One of my favorite Hands On memories was participating in their TeamWorks program a few yearsago. It offered a group of volunteers an opportunity to work together on a series of projects focused on a particular theme over multiple weeks as a way of getting to know one another and gain a deeper understanding of community issues. The theme we explored was healthy vibrant neighborhoods. I came out of it having such a strong sense of connectedness with the folks I volunteered and met along the way and with everything around me.
From serving the hungry with Potluck in the Park, bundling food at the Oregon Food Bank, doing crafts with refugee children at Kateri Park, grocery shopping for seniors with Store to Door, to cleaning up the river on a canoe with Tualatin Riverkeepers and even packing hay for Rabbit Advocates, volunteering has opened my eyes to all the different causes one can get involved with.
That’s why I’ve been involved with The Children’s Book Bank on and off for almost eight years now- starting out as a volunteer at an Earth Day book drive they had to cleaning donated kids books at their work space and eventually taking on the Hands On Volunteer Leader role for those sessions and helping out at special events.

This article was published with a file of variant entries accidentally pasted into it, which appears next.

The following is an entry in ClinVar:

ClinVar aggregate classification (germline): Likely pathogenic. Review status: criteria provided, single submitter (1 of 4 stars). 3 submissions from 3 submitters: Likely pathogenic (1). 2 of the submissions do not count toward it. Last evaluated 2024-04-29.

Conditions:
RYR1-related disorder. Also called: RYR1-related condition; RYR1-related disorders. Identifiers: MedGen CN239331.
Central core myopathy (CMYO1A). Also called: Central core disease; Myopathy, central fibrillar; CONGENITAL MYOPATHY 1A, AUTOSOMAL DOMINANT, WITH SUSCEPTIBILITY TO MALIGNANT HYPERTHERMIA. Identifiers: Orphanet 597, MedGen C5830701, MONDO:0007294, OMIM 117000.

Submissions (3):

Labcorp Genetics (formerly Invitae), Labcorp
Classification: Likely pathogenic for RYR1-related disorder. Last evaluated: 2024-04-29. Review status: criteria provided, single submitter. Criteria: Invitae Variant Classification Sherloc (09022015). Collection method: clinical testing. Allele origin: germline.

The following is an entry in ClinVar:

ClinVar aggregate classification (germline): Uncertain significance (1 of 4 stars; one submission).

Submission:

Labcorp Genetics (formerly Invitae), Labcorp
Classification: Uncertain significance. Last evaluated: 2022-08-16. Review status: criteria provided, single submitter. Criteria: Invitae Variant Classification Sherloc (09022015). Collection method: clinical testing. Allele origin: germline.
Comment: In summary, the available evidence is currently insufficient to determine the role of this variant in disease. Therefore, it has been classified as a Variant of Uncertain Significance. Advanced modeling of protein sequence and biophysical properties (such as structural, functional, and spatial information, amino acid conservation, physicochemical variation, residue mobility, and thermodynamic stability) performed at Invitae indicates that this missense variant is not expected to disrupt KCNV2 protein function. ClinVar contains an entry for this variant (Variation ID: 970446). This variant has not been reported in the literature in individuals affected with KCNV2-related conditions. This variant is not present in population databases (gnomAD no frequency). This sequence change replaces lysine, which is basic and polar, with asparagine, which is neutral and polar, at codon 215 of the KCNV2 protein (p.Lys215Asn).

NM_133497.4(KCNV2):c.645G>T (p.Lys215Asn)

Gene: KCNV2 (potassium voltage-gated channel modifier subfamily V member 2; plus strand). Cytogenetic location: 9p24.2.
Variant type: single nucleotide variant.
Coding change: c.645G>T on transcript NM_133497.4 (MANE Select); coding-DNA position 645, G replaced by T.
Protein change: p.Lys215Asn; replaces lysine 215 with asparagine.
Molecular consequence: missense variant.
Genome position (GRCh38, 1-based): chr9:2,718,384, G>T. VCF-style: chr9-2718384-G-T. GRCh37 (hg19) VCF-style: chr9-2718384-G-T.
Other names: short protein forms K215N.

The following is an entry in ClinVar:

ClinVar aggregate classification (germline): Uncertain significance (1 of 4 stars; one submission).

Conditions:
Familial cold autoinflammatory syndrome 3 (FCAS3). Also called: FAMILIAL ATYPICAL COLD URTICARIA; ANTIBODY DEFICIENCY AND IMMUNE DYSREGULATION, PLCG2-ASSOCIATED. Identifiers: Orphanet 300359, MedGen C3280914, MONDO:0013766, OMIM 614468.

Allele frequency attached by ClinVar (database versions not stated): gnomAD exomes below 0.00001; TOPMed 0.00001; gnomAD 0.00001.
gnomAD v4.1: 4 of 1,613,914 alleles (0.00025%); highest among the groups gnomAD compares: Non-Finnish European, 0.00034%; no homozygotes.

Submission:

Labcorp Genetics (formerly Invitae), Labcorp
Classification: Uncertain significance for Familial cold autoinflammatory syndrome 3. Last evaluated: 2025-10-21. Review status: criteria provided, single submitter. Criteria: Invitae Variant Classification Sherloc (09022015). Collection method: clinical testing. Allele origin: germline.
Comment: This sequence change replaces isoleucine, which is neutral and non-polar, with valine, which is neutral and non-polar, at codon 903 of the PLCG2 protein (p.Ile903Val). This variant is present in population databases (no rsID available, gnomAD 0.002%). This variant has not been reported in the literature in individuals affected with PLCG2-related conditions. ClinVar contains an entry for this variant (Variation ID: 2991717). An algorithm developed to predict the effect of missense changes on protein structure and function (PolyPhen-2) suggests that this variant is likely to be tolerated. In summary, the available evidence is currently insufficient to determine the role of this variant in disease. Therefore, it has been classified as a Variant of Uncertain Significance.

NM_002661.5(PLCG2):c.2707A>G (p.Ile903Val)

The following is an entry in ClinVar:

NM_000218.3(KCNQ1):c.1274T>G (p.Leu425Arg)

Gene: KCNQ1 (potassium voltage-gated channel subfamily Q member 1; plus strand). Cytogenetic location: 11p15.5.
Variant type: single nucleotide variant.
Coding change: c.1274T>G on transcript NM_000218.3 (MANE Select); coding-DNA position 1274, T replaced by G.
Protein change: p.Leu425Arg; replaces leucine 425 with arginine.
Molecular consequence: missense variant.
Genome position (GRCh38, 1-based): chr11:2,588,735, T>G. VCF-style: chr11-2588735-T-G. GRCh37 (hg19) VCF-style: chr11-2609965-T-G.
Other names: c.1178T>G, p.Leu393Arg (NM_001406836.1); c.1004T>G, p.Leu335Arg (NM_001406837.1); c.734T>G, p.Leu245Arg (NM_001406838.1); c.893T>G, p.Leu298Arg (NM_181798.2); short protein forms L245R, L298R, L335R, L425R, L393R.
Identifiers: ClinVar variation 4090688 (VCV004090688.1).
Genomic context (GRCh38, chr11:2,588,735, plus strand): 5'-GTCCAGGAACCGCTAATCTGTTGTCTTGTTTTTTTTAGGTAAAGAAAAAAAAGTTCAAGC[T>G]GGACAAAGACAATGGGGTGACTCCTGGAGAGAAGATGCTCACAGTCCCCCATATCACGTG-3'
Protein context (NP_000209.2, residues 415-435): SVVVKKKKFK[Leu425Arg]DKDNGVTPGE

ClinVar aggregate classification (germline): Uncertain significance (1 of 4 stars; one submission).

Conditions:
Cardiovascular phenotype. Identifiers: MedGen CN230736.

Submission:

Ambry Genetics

Book people are the best people in my opinion. It is my belief that the more books - and the variedness of the books - a person reads, the more empathetic they become. They are smarter and kinder. And, I saw that proven often at the Children’s Book Bank. As a Volunteer Leader, I try to make sure everyone is having a good time and that they are part of a group surrounded by “kindred spirits.” One of the first things we do is go around and do introductions and share a favorite kids’ book. Certain titles almost always elicit smiles or sighs of remembrances. And while we clean donated books, we talk about all kinds of things. One time a conversation led to an impromptu singalong when the subject of musicals or TV theme songs came up. A couple of times a beloved book would be discovered and a volunteer would be compelled to share it by reading it out loud.